For our next test, we connected to the virtual desktop using an Atrust t176L VDI client, a small form-factor thin client with four USB and two DisplayPort ports, which is powered by an Intel CPU that runs a bespoken Linux operating system. We used RDP protocol during our testing with this device. The thin client connected without any issues; we had the same virtual desktop experience as we had using Leostream Connect from our laptop, and were surprised that RDP performed so well.

Being that one of the advantages of VDI is the ability to connect to your desktop from a multitude of devices, for our final test we connected to our virtual desktop from a Lenovo YT3-X90F/YOGA3 Tablet Pro. To do this, we brought up the Chrome browser on our tablet and entered our connection broker’s address in its address bar. Leostream is pretty clever the way that the connection is made as without the Leostream Gateway in play, this wasn't an HTML5 connection. The Connection Broker, itself, provides a Web portal for users. The Broker would then, by default, launch the Remote Desktop app on your tablet to connect you to your desktop.

Using the tablet, we were able to enter text from the device’s pop-up on-screen keyboard and Bluetooth keyboard we had paired with the tablet. The applications were responsive and usable but, naturally, we would not want to use a tablet with such a small screen for heavy document editing under normal circumstances. For quick on-the-go desktop access, however, a tablet would be very convenient.

Virtual Desktop Management

For profile management on Windows desktops, Scale Computing/Leostream suggest using FSLogix, which is now owned by Microsoft and is free with various editions of Windows 10.

One of the features that we did like in Leostream is the ability to set time policies that specify when virtual desktops are to be powered on and off. Not only does this add a layer of security, it also frees up resources during off hours for other tasks such as data mining or report generation.

Although it was impractical for us to set up a system with hundreds of users, Scale Computing/Leostream did supply us with a case study regarding their VDI solution. Paris Community Hospital in Illinois has an IT staff of four to manage everything from servers to desktops. The existing staff was able to deploy and manage 125 Windows 10 virtual desktops with the VDI solution without adding any additional staff—and they were able to reduce the time to onboard a new user from one week to two hours. Additionally, the end user acceptance has been excellent as doctors and nurses can log in securely and reliably from anywhere with network connectivity. This confirms our assertion that Scale Computing/Leostream is intuitive enough to be administered by a general IT staff.

The case study was interesting from a usability point of view, but we wanted to get an idea of how many virtual desktops could run on a Scale Computing cluster. Scale Computing/Leostream provided us with the results from a LoginVSI test that they had run against a four node HC1250D cluster. Each node in the cluster was an appliance populated with two Intel Xeon Silver 4114 CPUs @ 2.20GHz and hybrid storage with both SSD and HDD disks. In total, the HC1250D cluster had eight CPUs and 1.47TB RAM. Each of the virtual desktops had two vCPUs and 3GB RAM, were running Windows 10, and had Office 2016 Pro Plus installed. The LoginVSI VSlmax test showed that the four node cluster could accommodate 400 desktops before the user’s experience would start to degrade.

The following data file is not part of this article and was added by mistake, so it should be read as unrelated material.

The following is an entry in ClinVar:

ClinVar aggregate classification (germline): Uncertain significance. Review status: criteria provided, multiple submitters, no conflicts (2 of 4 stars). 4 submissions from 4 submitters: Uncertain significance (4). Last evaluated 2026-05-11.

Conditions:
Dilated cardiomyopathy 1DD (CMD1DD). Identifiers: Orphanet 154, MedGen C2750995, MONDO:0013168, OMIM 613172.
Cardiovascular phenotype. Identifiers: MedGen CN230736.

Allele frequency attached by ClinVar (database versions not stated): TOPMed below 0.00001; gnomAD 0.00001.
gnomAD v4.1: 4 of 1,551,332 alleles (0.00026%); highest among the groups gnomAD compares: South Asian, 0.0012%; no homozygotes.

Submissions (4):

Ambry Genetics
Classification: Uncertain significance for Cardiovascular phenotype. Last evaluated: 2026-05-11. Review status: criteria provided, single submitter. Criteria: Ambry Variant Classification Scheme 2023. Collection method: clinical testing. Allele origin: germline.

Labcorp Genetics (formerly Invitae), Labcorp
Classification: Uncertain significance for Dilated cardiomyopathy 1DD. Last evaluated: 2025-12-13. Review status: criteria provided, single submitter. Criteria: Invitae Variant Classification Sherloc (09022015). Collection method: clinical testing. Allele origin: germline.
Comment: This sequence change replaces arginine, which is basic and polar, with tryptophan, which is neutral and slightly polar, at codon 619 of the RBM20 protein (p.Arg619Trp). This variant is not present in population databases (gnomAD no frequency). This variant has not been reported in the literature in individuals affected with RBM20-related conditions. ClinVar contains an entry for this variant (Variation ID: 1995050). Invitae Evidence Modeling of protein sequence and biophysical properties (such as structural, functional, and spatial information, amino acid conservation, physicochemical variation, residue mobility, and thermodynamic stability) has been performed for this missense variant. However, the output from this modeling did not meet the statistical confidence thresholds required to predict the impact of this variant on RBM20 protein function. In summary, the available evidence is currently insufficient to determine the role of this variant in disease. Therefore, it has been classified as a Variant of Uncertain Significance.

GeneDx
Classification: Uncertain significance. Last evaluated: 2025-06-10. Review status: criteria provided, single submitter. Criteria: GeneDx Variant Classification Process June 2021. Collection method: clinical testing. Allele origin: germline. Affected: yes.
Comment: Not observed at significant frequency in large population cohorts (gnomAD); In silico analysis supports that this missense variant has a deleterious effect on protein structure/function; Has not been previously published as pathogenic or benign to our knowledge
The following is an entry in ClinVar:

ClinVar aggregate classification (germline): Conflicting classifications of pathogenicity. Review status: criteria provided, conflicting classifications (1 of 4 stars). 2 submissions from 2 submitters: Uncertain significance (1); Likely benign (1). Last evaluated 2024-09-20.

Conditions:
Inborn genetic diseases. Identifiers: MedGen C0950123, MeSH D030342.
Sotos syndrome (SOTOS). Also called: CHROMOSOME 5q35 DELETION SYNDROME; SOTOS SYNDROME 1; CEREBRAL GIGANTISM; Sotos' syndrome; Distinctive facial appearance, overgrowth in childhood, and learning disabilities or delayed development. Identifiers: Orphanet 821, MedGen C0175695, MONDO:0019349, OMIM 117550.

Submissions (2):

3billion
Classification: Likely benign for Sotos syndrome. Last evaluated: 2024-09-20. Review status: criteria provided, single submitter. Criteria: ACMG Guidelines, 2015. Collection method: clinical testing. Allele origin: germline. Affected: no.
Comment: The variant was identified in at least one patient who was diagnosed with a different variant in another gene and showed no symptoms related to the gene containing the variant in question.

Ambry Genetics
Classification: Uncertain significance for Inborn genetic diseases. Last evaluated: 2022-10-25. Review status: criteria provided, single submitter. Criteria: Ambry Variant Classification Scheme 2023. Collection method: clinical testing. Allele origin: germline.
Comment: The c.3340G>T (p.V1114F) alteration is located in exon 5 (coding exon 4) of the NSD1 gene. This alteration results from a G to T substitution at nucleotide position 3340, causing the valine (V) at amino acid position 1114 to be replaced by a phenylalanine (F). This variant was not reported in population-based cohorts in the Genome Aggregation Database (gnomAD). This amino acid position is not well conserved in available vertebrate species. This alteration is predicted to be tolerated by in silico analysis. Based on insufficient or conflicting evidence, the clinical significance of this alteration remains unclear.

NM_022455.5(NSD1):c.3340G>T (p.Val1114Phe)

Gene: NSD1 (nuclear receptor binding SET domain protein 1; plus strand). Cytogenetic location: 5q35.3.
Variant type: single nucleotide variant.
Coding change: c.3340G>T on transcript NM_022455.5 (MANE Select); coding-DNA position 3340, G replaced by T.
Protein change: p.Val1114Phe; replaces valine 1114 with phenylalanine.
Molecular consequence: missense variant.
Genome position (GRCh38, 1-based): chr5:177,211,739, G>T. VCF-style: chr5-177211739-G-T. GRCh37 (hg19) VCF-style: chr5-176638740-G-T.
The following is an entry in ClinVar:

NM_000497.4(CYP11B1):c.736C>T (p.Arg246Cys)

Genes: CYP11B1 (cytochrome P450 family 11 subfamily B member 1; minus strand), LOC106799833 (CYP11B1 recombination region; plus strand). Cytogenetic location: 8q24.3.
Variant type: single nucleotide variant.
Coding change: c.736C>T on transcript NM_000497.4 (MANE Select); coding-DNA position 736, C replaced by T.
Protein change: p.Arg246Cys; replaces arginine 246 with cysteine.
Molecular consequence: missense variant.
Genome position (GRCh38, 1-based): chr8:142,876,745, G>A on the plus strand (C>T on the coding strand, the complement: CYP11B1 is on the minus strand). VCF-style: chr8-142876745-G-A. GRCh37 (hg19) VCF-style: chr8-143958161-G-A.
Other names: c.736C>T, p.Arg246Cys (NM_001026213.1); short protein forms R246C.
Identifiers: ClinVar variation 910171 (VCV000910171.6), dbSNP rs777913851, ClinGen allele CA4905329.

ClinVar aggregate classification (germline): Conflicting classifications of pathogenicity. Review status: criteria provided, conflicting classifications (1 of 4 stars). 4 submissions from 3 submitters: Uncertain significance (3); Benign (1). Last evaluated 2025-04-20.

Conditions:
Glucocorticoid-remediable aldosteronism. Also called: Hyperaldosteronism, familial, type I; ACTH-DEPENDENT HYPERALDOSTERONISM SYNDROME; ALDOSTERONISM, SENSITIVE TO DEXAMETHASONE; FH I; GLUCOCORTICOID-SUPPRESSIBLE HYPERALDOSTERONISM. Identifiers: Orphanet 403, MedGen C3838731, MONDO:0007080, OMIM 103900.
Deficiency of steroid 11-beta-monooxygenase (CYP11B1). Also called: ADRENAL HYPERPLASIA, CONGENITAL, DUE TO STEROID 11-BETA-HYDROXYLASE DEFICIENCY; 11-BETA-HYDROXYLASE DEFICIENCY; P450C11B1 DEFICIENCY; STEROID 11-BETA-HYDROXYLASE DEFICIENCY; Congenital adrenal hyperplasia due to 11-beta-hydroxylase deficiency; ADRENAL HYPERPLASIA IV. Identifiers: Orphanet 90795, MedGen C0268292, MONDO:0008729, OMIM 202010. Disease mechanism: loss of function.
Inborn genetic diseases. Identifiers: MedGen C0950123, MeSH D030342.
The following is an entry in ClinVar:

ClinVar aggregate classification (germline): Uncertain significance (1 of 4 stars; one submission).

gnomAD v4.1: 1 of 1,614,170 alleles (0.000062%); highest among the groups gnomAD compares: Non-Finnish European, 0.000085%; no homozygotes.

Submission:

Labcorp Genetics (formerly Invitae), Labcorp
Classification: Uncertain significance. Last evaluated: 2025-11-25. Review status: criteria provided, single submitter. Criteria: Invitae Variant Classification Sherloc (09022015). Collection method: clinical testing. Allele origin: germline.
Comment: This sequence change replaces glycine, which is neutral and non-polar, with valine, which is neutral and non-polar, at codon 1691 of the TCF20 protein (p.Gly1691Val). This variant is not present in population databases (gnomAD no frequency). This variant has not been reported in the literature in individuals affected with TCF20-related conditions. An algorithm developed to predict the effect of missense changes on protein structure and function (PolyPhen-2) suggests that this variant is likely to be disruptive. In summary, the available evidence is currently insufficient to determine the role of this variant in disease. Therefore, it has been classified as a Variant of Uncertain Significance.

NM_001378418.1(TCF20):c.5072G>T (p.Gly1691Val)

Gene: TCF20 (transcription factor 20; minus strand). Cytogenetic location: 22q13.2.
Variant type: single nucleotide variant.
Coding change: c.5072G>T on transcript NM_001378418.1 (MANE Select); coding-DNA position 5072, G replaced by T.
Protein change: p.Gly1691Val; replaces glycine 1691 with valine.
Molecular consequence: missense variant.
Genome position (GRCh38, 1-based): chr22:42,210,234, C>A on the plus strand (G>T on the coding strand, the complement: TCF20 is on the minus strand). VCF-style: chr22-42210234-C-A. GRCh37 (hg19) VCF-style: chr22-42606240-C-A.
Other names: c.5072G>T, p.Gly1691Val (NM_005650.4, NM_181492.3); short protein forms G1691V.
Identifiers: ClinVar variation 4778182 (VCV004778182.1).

Our Final Thoughts

In this paper, we wanted to see if the cost-efficient, small-scale VDI solution by Scale Computing/Leostream could realistically be set up and be fully operational in a half a day or less and be managed by a general IT staff. The short answer is yes.

We were able to set up a three node Scale Computing cluster in less than 15 minutes, and then install the Leostream Connection Broker using a single curl command. We then had some of our coworkers without VDI experience look at what it took to configure and use the Scale Computing system and the Leostream Connection Broker; they agreed that it was intuitive enough that it could be handled by a general IT staff, with very little concern.

After looking at the total cost of the hardware and software, and dividing it by the number of VDI users LoginVSI stated that the infrastructure could support, we found that the cost per seat for  Leostream is $175 a user for a perpetual license, with $35 annually for support and maintenance. So, the total cost per seat would be $210 the first year and $35 thereafter. Scale Computing can help you right-size the cluster that is correct for your user base. You can then divide the number of users by the cost of the cluster to get the cost per user. The numbers that we ran with Scale Computing showed that the VDI solution that we put together does deliver a secure, SMB-ready, VDI solution at a reasonable cost.

Scale Computing can be reached at:

[email protected]

Leostream can be reached at:

[email protected]

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This report was sponsored by Scale Computing. All views and opinions expressed in this report are based on our unbiased view of the product(s) under consideration.